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I have a bit of code that fits theoretical prediction to experimental data, and I want to run a LMA (Levenberg-Marquardt Algorithm) to fit the theory to experiment. However the calculations are non-trivial, with each model taking ~10-30 minutes to calculate on a single processor, however the problem is embarrassingly parallelisable and the code is currently set up to submit the different components (of a single itteration) to a cluster computer (this calculation still takes ~1-2 minutes).

Now this submission script is set up within a callable function within python - so for setting it up with the scipy LMA (scipy.optimise.leastsq) it is relatively trivial - however the scipy LMA will, I imagine, pass each individual calculation (for gauging the gradient) in serial, and wait for the return, whereas I'd prefer the LMA to send an entire set of calculations at a time, and then await the return. The python submission script looks a bit like:

def submission_script(number_iterations,number_parameters,value_parameters):
      fitness_parameter = [0]*number_iterations
      <fun stuff>
      return (fitness_parameter) 

Where the "value_parameters" is a nested list of dimensions [number_iterations][number_parameters] which contains the variables that are to be calculated for each model, "number_parameters" is the number of parameters that are to be fitted, "number_iterations" is the number of models to be calculated (so each step, to gauge the gradient, the LMA calculates 2*number_parameters models), and "fitness_parameter" is the value that has to be minimised (and has the dimensions [iterations]).

Now, obviously, I could write my own LMA, but that is a little bit of reinventing the wheel - I was wondering if there was anything out there that would satisfy my needs (or if the scipy LMA can be used in this way).

A Gauss-Newton algorithm should also work, as the starting point should be near the minima. The ability to constrain the fit (i.e. set maximum and minimum values for the fitted parameters) would be nice, but isn't necessary.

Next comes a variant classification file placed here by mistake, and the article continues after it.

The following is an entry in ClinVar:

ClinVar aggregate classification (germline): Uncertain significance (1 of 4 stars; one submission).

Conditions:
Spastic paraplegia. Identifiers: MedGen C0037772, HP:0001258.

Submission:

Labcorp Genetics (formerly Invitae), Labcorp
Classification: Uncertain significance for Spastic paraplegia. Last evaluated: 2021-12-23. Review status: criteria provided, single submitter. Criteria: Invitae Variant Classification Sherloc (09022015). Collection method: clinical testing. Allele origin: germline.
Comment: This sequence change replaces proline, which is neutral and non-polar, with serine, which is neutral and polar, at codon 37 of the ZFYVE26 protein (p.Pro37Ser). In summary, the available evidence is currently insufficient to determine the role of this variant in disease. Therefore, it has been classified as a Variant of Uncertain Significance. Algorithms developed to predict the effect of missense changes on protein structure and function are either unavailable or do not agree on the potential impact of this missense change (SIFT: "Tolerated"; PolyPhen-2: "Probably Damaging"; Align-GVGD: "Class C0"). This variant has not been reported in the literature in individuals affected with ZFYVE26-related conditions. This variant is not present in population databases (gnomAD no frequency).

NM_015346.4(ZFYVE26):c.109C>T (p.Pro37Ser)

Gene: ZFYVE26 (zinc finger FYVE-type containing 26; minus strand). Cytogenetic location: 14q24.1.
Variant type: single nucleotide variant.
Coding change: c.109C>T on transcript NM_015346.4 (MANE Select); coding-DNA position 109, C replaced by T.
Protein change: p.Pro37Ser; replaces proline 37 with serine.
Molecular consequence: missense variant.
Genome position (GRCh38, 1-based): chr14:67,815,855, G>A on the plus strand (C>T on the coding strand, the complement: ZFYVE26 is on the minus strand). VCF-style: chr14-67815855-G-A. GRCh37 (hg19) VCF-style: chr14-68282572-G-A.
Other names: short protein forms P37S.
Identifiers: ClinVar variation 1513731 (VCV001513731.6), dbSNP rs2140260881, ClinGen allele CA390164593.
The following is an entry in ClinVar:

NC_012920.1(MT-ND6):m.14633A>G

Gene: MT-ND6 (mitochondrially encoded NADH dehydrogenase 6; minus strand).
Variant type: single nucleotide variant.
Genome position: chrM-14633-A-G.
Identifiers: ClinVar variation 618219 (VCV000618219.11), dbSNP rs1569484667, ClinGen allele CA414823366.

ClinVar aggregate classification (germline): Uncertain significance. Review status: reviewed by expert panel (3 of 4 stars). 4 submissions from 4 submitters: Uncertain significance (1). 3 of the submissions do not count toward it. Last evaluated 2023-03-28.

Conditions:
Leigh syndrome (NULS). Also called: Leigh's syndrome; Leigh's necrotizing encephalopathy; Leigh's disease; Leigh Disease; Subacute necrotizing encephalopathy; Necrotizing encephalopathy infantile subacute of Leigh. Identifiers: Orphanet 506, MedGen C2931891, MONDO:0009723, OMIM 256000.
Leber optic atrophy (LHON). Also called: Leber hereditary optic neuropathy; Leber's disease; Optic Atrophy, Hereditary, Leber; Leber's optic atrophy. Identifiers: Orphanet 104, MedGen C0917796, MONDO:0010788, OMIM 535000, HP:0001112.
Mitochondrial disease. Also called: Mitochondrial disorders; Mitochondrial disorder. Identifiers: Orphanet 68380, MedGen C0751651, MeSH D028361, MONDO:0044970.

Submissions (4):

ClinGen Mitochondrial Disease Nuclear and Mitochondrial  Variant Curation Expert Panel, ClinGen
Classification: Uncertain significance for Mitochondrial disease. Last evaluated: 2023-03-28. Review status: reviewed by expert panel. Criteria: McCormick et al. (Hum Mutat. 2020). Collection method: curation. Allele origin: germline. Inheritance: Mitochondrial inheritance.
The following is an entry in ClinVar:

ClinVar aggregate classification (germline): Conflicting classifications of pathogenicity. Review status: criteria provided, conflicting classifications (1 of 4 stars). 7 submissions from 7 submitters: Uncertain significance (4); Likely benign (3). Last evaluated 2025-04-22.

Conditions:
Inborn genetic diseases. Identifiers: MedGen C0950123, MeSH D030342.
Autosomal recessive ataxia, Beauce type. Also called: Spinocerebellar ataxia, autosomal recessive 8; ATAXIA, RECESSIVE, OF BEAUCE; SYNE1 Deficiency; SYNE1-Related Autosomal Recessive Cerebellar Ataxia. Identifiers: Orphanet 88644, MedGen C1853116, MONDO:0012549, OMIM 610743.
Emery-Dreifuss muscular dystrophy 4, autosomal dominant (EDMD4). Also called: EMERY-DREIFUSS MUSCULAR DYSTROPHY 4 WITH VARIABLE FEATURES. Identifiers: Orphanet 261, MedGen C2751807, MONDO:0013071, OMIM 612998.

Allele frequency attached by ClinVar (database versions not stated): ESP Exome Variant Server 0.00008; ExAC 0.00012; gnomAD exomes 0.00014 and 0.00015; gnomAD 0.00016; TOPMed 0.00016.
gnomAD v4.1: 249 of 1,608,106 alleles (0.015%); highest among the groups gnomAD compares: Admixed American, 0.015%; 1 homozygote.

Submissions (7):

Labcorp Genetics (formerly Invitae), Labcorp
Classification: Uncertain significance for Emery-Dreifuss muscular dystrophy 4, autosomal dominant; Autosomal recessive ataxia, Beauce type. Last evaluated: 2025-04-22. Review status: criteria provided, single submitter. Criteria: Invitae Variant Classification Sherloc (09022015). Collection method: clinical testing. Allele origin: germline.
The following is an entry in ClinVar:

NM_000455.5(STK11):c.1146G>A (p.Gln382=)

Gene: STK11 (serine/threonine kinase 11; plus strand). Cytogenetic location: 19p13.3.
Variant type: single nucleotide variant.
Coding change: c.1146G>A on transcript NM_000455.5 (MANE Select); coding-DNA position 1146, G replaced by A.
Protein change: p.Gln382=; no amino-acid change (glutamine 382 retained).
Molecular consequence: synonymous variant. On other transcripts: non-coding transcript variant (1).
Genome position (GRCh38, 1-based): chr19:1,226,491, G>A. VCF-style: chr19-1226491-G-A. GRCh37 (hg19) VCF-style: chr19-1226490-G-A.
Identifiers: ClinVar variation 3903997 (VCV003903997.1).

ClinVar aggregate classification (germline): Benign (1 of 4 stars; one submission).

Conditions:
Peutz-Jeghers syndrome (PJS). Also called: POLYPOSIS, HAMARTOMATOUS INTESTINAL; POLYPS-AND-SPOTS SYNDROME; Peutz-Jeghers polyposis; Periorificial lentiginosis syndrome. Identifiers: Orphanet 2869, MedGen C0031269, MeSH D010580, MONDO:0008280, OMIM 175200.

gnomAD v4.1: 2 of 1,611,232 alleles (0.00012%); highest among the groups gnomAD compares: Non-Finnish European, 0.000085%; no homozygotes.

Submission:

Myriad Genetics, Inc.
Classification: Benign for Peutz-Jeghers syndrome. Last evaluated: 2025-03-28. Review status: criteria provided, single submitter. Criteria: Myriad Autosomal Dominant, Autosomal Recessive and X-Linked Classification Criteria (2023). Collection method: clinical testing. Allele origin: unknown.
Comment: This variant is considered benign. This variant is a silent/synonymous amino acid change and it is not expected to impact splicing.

Thank you for your time.

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2 Answers 2

up vote 2 down vote accepted

The scipy.optimize.leastsq function gives you the opportunity to provide a function J for evaluating the jacobian for a given parameter vector. You could implement a multiprocessing solution for calculating this matrix instead of having scipy.optimize.leastsq approximate it by serially calling your function f.

Unfortunately the LMA implementation in scipy uses separate functions for f and J. You may want to cache information you calculate in f in order to reuse it in J if it is called with the same parameter vecor. Alternatively you can implement a own LMA version that uses a single fJ call.

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Of course, using a parallelised Jacobian assumes that you can get analytical derivatives of your model, which might well not be the case. Otherwise you're either going to have to do finite differences in your Jacobian code (which could be rather sensitive to the stepsize chosen), or are going to have to rejig the solver. There are a couple of pure python lma solvers out there (eg: code.google.com/p/agpy/source/browse/trunk/mpfit/mpfit.py?r=399) which could be a good place to start. –  user488551 Jun 24 '12 at 22:00
No I don't assume that you can get an analytical derivative. If you cannot provide one you're still better off implementing a finite difference approximation yourself because you can parallelize it. As I said, if you don't provide J, leastsq will serially call f to do its own approximation. –  pwuertz Jun 24 '12 at 22:44
I basically did implement a finite difference approximation to provide the Jacobian matrix (it still has some minor problems with it, but that is basically down to my lack of understanding of the Jacobian in the first place!). Sadly getting the analytical derivative would be.... nigh on impossible. –  David Duncan Jun 25 '12 at 13:21
I had a lot of trouble with the Jacobian as well. Most of the time I was misinterpreting the order of rows and columns with respect to the partial derivatives. Its probably best to train on a more simple problem fist, like a 1d-gaussian, comparing the behavior of convergence with the plain function driven leastsq fit. –  pwuertz Jun 25 '12 at 14:20
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Found that this is basically a repeated question - it has been asked an answered at the link below.

Multithreaded calls to the objective function of scipy.optimize.leastsq

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